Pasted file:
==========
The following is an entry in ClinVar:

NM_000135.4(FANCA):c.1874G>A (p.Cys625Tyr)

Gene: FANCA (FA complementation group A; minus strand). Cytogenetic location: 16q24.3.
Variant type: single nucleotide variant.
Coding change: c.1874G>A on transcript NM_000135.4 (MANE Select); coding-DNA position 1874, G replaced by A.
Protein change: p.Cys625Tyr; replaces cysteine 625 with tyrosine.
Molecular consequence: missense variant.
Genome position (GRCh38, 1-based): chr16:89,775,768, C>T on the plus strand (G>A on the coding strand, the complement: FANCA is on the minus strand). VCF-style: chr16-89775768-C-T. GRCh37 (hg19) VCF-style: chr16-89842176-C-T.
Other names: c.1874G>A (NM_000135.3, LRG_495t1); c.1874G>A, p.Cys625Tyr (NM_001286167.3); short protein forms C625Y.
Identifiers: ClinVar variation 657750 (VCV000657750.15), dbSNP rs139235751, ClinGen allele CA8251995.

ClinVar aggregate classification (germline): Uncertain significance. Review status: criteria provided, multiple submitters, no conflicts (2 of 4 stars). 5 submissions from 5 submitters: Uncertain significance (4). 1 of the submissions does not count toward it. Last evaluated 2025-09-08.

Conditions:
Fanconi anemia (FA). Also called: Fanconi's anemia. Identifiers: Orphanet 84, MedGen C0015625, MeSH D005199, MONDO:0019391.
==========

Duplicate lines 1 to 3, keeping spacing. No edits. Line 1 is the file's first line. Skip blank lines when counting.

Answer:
The following is an entry in ClinVar:

NM_000135.4(FANCA):c.1874G>A (p.Cys625Tyr)

Gene: FANCA (FA complementation group A; minus strand). Cytogenetic location: 16q24.3.